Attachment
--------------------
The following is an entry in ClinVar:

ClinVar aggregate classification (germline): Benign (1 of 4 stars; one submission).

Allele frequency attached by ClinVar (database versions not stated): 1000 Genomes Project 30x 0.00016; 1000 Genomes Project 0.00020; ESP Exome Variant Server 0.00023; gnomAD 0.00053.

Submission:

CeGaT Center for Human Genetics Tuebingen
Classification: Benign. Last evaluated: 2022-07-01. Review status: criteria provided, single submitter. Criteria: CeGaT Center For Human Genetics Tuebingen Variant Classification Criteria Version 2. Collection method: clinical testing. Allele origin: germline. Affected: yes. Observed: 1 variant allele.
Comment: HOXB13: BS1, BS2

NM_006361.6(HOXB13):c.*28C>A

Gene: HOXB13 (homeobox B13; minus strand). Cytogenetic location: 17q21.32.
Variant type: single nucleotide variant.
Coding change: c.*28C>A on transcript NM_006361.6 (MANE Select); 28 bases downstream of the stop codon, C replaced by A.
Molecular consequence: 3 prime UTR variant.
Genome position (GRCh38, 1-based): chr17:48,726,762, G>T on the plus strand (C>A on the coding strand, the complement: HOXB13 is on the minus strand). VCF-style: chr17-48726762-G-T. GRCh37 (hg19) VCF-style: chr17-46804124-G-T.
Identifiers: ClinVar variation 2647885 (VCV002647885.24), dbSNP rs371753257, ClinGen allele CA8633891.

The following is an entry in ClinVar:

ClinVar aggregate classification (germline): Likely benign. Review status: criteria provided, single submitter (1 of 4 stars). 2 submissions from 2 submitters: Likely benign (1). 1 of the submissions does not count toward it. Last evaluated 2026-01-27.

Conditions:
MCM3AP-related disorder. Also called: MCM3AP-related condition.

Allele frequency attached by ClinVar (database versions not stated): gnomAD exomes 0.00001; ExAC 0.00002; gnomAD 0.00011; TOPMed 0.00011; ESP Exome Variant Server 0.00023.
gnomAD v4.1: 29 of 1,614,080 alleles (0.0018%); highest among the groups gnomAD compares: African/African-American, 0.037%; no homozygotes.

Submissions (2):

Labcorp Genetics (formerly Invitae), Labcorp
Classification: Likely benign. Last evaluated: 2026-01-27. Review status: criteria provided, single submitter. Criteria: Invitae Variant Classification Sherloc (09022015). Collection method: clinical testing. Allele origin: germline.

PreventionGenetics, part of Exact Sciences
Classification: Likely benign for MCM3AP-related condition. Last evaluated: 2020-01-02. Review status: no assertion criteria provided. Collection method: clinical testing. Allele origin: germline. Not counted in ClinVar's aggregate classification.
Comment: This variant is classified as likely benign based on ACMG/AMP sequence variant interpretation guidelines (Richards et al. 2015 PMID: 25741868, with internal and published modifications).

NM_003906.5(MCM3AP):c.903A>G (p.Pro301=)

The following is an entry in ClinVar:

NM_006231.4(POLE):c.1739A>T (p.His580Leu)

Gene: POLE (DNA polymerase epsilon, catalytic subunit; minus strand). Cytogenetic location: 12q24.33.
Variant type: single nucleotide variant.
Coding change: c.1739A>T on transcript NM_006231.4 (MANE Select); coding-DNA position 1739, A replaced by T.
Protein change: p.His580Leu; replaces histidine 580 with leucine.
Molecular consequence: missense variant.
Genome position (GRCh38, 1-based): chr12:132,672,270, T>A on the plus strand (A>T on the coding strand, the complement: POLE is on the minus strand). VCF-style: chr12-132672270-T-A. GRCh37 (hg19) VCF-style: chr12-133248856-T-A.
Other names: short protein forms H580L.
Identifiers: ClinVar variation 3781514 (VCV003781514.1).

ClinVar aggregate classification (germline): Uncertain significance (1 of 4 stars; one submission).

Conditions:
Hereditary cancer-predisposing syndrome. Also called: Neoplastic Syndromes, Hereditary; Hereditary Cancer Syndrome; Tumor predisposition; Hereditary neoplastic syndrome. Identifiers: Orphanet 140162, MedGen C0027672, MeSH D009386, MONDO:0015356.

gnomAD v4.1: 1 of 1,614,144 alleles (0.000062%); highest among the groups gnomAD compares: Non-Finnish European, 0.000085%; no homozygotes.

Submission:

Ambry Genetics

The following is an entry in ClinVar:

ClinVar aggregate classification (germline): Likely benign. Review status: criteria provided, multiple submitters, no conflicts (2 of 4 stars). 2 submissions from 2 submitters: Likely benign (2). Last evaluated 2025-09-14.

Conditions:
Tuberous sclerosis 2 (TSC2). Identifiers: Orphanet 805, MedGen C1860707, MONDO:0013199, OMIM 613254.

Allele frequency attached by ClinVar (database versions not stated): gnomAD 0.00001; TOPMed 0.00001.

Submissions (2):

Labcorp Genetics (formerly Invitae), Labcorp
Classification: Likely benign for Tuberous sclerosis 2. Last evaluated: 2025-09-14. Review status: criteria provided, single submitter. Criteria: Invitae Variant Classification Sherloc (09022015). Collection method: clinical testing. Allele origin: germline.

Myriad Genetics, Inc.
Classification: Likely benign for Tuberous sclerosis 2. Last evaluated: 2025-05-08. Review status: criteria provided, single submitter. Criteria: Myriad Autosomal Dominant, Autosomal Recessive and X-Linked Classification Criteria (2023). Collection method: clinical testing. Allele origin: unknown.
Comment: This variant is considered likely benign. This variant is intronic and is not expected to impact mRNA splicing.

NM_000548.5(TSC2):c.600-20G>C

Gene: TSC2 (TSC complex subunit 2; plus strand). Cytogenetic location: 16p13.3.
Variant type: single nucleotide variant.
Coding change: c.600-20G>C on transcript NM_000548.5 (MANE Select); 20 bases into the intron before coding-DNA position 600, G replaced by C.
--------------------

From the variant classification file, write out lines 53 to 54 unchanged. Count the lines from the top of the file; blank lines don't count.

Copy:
Classification: Likely benign for Tuberous sclerosis 2. Last evaluated: 2025-05-08. Review status: criteria provided, single submitter. Criteria: Myriad Autosomal Dominant, Autosomal Recessive and X-Linked Classification Criteria (2023). Collection method: clinical testing. Allele origin: unknown.
Comment: This variant is considered likely benign. This variant is intronic and is not expected to impact mRNA splicing.